How black dolls can help teach kids about race, identity and self-esteem: 'It’s important to give black children childhood'

Yahoo Life
Healthy Roots Dolls has been helping to provide little black girls with a sense of self. (Photo: Healthy Roots Dolls)
Healthy Roots Dolls has been helping to provide little black girls with a sense of self. (Photo: Healthy Roots Dolls)

With social injustice still very prevalent in our society, racial identity and representation are as important as they have ever been and the teachings start young.

Amid the protests following the killings of George Floyd and Breonna Taylor, Yelitsa Jean-Charles, founder and CEO of Healthy Roots Dolls, went viral on Sunday after sharing a picture on Twitter of herself and her product, a beautiful black doll named Zoe, who has a wide nose, full lips and curly hair. To date, the tweet has been retweeted more than 100,000 times and has close to 1 million likes.

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“I was not necessarily prepared for it,” Jean-Charles admits to Yahoo Life. “It came after we had sold out of product ... and I was debating on whether or not to switch the website over to preorders.”

After seeing several tweets in which people shared photos of business owners alongside their products, Jean-Charles decided to join the conversation, and the rest is history.

“I think the reason why the tweet resonated was because it was like a bright spot during all of the tumultuous [events], understanding that our country is the way that it is and that people are still discriminated against. So seeing a woman of color making something for people of color, people are like ‘aww [I love it],’” she says. “As artists, we have a unique skill set and responsibility to educate our people. In the work that we’re producing, we have the ability to touch people all over the world.”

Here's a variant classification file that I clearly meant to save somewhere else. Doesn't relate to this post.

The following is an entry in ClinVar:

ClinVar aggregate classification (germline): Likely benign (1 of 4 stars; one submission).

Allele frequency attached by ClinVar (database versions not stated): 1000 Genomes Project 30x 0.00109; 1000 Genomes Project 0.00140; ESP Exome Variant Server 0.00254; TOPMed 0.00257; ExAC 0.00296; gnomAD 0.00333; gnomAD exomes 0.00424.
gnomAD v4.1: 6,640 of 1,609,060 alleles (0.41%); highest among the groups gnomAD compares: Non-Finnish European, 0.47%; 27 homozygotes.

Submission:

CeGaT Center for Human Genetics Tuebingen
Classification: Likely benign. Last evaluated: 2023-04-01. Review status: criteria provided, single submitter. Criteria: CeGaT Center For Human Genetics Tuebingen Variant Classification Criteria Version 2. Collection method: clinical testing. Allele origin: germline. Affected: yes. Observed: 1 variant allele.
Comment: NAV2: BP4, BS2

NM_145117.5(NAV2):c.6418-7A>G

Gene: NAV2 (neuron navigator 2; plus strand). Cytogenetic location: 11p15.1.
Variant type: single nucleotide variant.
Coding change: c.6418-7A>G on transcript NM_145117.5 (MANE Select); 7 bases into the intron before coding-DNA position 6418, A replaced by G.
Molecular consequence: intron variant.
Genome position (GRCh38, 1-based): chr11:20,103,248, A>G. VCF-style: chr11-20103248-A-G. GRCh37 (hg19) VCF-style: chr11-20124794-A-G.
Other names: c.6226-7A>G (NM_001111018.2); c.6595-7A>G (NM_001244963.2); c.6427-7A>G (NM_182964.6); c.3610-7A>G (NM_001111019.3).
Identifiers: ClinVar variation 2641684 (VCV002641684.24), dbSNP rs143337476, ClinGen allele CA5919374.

Jean-Charles, who is Haitian-American, created Healthy Roots Dolls as a part of a class project at the Rhode Island School of Design in 2014. The entrepreneur explains that she was inspired by her experience as a black woman in America, her understanding of identity, and how she had been taught to change the way that she looks to fit Eurocentric beauty standards.

“I had conversations with [peers] online and realized that there was a shared experience around hair and beauty, and the fact that we didn’t have toys that looked like us,” she continues. “So I pursued this project through a fellowship program at my university and took $4,000 from the Brown University Social Innovation Fellowship to develop Healthy Roots Dolls as an educational children’s product and a toy company that creates multicultural children’s toys focusing our first dolls on hair play, and curl power so kids can wash and style the doll’s hair.”

GiShawn Mance, a licensed clinical psychologist and assistant professor in the Department of Psychology at Howard University, tells Yahoo Life that having little girls play with black dolls is important for racial socialization and racial identity.